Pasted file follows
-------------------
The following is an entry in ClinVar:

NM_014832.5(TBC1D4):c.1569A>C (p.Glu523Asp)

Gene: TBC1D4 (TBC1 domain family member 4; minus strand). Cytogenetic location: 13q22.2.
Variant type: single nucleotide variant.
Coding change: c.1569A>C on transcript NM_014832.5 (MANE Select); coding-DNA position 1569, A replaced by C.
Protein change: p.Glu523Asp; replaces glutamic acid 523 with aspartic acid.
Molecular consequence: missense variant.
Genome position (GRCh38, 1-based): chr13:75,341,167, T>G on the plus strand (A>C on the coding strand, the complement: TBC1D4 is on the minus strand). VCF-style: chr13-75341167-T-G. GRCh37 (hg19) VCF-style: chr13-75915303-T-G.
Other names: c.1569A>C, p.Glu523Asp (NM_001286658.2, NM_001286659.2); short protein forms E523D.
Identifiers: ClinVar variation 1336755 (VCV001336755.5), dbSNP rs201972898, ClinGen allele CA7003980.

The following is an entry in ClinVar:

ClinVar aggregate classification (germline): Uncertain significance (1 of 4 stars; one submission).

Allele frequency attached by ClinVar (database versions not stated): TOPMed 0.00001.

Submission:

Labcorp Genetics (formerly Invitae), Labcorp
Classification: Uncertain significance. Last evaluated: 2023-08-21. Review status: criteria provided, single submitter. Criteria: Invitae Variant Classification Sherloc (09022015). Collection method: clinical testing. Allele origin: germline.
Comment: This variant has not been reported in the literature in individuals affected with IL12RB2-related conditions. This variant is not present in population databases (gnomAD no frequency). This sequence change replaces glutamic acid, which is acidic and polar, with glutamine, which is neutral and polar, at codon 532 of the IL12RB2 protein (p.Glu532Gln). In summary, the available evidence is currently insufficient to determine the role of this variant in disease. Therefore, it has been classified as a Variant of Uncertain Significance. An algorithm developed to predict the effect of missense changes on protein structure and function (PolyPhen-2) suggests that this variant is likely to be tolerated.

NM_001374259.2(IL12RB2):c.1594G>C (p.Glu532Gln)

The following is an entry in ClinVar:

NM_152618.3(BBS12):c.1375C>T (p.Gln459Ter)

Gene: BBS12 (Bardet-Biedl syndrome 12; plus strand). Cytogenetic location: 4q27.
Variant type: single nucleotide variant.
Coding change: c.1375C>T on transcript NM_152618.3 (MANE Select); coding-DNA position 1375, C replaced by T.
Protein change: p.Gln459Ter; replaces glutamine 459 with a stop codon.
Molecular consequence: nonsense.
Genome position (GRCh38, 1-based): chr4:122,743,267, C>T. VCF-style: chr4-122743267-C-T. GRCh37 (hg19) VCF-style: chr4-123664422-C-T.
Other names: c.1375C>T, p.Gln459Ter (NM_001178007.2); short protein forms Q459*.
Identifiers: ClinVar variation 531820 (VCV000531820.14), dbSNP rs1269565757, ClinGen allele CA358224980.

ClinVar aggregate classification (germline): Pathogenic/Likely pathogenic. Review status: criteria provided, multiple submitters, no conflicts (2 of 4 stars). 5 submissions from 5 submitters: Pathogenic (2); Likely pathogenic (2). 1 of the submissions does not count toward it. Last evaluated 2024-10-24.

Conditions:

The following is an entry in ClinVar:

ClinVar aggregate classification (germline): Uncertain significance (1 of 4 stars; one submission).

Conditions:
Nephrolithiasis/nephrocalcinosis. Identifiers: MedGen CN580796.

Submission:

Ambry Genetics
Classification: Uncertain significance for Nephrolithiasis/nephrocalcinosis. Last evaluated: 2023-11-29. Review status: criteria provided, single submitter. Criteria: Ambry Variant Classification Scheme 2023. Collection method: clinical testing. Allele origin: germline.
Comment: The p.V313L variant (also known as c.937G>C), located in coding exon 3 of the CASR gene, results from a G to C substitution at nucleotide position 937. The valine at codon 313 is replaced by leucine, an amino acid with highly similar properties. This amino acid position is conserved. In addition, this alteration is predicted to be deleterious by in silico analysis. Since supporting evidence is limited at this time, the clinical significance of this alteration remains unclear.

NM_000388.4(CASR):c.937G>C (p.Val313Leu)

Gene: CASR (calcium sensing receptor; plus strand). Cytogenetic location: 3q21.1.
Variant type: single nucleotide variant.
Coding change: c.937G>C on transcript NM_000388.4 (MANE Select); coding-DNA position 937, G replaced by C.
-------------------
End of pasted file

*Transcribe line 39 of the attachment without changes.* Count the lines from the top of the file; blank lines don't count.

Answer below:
NM_000388.4(CASR):c.937G>C (p.Val313Leu)